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Popular Anger Fuels Protest in Haiti
Demonstrators demand President's resignation as UN renews "hugely unpopular" MINUSTAH
Hundreds of young protestors took to the streets of Port Au Prince on Sunday in protest of higher living costs. The demonstrators wound their way through the poor shanty neighborhoods to the presidential palace, where police were deployed.
Opposition supporters and other protestors called for President Michael Martelly's resignation. According to Al Jazeera, "Martelly is accused of breaking promises to cover the cost of school tuition and failing to do enough to alleviate the suffering of the Caribbean nation's poor."
Edner Rosier, one of the organizers of the protest, said "Martelly is wasting the meager resources of the country to buy luxury vehicles and for international trips that don't bring anything to the country." Coincidentally, as the rally assembled outside his palace, Martelly was in the Democratic Republic of Congo for a summit of french-speaking nations.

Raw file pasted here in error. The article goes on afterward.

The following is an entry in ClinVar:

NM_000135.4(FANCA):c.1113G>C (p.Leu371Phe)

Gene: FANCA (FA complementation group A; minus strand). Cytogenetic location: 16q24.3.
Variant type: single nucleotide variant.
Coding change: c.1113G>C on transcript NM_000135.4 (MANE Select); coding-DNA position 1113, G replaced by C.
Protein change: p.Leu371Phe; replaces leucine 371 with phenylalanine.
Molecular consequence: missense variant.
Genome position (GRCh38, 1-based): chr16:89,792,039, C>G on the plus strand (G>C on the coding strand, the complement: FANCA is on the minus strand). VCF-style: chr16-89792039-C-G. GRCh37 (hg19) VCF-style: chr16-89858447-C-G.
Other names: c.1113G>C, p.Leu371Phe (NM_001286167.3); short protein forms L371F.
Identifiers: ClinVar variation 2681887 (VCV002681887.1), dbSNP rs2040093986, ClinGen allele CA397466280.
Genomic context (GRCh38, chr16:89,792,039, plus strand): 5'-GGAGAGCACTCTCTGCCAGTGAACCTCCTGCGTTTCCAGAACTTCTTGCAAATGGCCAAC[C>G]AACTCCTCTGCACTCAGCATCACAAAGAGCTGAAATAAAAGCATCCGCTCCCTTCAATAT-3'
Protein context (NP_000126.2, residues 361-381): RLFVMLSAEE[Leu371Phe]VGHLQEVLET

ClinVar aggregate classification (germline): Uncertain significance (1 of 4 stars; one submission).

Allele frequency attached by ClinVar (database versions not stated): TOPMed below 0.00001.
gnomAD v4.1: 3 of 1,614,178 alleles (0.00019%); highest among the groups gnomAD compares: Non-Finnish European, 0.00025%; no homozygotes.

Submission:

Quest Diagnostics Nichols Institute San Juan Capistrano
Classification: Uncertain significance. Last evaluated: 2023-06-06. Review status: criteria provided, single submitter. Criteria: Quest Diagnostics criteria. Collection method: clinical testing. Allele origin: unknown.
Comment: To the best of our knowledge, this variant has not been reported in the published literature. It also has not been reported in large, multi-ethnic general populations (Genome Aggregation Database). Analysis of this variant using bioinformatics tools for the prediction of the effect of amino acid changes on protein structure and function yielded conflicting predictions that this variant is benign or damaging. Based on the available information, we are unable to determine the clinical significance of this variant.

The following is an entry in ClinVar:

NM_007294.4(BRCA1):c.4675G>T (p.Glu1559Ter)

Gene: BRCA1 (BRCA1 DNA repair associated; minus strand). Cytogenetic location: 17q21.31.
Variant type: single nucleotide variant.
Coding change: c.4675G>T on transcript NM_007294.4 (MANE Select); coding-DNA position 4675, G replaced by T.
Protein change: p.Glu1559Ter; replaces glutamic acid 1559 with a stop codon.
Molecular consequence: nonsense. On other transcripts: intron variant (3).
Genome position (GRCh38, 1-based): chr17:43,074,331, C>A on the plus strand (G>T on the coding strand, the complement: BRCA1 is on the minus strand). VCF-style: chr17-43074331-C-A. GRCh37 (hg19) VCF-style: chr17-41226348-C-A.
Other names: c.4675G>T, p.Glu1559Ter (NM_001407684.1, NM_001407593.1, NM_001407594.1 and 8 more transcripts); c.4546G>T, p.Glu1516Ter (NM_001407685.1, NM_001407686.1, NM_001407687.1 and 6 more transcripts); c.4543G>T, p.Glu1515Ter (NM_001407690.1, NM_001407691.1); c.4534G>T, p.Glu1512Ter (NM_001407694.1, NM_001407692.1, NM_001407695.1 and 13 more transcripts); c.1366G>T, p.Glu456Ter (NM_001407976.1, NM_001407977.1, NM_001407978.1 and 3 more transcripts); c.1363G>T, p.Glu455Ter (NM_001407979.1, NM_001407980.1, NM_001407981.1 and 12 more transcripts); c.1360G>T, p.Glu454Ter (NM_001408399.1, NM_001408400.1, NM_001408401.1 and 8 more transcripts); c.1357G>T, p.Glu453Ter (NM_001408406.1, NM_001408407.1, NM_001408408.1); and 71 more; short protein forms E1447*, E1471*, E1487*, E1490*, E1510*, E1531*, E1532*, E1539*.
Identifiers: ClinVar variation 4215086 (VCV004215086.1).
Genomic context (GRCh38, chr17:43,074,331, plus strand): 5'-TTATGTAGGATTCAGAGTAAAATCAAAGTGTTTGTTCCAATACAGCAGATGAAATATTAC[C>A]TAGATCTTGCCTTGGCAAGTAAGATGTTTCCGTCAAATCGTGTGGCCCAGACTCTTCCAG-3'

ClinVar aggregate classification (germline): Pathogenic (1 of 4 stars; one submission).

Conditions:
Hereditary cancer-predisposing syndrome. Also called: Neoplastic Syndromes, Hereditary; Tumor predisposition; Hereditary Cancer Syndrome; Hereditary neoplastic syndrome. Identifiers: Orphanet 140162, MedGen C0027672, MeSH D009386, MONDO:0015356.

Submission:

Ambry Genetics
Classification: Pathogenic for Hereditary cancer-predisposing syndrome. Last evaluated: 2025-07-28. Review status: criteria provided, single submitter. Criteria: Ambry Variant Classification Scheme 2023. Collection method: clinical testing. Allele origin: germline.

Mr Martelly took office last year, promising a fresh start for the earthquake-ravaged nation. Opposition groups have accused the leader with corruption and have organized a number of similar anti-government rallies in various cities next week.
“Grassroots organizations are going to organize with the other political forces to mobilize the rest of the country against this corrupt regime supported by a few members of the international community,” Yves Pierre-Louis, told Agence-France Presse, accusing foreign diplomats of interfering in Haitian affairs.
Adding to popular anger, on Friday the United Nations renewed its peacekeeping mandate, MINUSTAH. According to the BBC, the UN's mission became "hugely unpopular" after it was confirmed that peacekeeping troops were responsible for an outbreak of cholera--which has claimed more than 7,000 lives in Haiti.
In conjunction with the protests next week, demonstrators and opposition leaders are demanding compensation for victims of the cholera epidemic.